|Thursday, 19 September 2002|
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Sentiment of vast value
The statement attributed to the LTTE's chief negotiator, Dr. Anton Balasingham, that the LTTE has no intention of resuming armed hostilities could be considered a measure of the trust which has been achieved thus far between the Government and the LTTE at the peace negotiations in Thailand. This observation is also proof that the LTTE intends consolidating the gains established by the ceasefire agreement for the foreseeable future, while further underwriting its principal clauses.
Those who have been intent on projecting the stereotypical image of the LTTE are likely to react cynically to this observation by Balasingham but the admission represents the reaching of another significant milepost on the journey to a lasting peace. The remark is further confirmation that the LTTE intends giving peace a chance.
It is important that the decision-makers of this country and the public view these developments without the attitudinal blinkers of the past. True, this is the fourth occasion on which peace is being given a try and according to some sections of opinion of the South, it was the LTTE which scuttled most of these attempts at peace - making. Finding out what really went wrong with those peace efforts is a task for objective historians but on this occasion the facts should be made to speak for themselves.
To begin with, the ceasefire which has brought an end to the hostilities and the bloodshed, has been in existence since mid-February and is continuing. Direct contact between the Government and the LTTE, which was established on and off over the past few months, has now culminated in substantive negotiations marked by an absence of acrimony. Besides, the negotiations are being conducted by senior Government ministers who are endowed with a considerable decision - making capability. In contrast, the 1994 peace effort, for instance, was left in the hands of persons from the government side, who had little or no political clout. This feature of the then talks, played a main role in crippling the peace process.
The peace effort, this time round should, therefore, prove to be of greater durability. We hope the positive elements in the negotiations would enhance mutual trust and confidence between the chief protagonists. That the LTTE has admitted that it doesn't intend to get back to war is proof that the Government side has inspired confidence in the LTTE negotiators and that bridges of trust have been built.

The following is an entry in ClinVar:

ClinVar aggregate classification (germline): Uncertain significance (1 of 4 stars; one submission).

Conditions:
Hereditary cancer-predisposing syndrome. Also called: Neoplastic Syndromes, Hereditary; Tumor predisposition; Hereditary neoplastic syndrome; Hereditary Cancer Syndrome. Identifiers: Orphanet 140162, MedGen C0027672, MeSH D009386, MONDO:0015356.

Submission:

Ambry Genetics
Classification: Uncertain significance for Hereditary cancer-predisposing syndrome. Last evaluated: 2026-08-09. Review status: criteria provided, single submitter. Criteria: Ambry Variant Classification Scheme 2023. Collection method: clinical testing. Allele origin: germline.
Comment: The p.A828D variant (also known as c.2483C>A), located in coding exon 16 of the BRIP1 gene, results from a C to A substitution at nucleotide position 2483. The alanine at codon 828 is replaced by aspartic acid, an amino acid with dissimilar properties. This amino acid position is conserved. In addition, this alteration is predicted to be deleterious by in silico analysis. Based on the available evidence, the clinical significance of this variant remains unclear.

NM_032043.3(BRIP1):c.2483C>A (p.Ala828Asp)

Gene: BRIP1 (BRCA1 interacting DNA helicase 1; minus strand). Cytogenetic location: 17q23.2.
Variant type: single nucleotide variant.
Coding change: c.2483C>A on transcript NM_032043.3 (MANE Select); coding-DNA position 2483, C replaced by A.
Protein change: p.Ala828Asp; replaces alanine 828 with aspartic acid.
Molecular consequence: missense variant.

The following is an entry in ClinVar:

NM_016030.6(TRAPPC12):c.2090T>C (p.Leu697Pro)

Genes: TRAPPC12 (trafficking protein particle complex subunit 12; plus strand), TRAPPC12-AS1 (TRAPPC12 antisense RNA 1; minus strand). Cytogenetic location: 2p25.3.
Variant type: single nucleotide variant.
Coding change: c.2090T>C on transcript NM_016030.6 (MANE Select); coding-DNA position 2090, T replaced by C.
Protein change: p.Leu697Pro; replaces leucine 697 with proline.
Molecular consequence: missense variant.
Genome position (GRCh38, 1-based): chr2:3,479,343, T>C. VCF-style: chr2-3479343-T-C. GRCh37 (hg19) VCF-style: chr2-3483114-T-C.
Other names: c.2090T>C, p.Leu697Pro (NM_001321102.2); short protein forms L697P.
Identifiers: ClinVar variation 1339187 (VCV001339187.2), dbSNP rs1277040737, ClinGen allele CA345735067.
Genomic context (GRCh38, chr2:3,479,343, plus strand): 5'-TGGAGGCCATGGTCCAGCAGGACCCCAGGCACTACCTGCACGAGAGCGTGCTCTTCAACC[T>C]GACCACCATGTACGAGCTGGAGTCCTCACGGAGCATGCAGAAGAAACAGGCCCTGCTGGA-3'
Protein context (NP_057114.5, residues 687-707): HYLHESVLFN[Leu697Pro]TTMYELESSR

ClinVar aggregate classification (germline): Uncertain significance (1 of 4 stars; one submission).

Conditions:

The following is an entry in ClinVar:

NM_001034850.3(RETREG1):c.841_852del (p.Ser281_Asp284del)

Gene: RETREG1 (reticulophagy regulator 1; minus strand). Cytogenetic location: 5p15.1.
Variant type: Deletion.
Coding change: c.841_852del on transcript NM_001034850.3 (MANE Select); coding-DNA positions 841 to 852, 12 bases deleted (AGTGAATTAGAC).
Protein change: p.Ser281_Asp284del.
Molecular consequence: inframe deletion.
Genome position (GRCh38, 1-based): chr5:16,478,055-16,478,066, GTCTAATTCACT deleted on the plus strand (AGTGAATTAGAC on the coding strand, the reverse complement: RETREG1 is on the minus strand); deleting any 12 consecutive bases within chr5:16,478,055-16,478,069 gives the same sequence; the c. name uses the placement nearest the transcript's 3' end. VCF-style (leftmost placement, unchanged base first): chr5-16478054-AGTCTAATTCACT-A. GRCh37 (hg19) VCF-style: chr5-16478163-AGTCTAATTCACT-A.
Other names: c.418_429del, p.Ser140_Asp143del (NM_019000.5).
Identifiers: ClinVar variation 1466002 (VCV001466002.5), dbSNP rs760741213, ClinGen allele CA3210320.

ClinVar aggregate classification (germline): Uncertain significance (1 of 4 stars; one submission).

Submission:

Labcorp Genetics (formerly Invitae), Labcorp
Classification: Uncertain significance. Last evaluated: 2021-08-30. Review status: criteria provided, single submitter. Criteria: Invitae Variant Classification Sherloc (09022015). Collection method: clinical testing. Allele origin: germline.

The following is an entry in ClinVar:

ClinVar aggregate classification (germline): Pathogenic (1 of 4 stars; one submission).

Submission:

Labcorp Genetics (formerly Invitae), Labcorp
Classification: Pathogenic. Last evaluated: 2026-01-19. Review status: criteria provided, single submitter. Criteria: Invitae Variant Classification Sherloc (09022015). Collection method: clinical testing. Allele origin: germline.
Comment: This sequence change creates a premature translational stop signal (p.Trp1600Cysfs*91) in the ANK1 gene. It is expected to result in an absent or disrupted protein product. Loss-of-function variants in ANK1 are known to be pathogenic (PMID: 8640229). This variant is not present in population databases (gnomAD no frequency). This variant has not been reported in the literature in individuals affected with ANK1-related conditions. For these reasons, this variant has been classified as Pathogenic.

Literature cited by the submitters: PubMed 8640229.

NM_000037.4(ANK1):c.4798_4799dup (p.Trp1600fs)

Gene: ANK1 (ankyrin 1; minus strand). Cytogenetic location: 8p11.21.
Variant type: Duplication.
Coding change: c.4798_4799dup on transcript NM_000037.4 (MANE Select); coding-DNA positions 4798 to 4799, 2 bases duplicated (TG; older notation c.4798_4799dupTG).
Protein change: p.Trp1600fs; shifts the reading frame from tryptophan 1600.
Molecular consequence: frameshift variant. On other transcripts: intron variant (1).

These developments, however, should not be taken as signs that the polity could now lull itself into a sense of complacency. Nor should they be a trigger for premature rejoicing. For, it could be months and even years before a "final solution" is sewn up.
However, the Southern public in particular could take heart over the fact that some headway has been made in efforts to integrate the LTTE into the democratic process. Instead of seeking to resolve their differences in the battle field, the LTTE is now opting to do so at the conference table. Instead of using violent coercion to meet its ends the LTTE is now deploying the tools of dialogue for the same purpose.
This is something all Sri Lankans could be proud of. We seem to have reached a significant milestone in democratic development. Rather than exclude and alienate disaffected groups from the democratic process, we have managed to bring them in. Once these groups increasingly discover that their problems could be resolved within the democratic framework they wouldn't feel compelled to leave it.
What the public is made to remember of the much maligned. "Thimpu Principles" are four or five weighty propositions which are construed by mischievous demagogues of the South as the "Sesame" to a separate state. In other words, the Thimpu document is quoted selectively. However, what is not usually mentioned by these sections is the final paragraph which expresses the wish of the authors to remain Sri Lankans, in close companionship with other communities.
It will be some time before the "core issues" are taken up by the present negotiators. Meanwhile, the consultative process should be sufficiently accommodative and effective enough to convince the LTTE that problems are best solved within a democratic framework.
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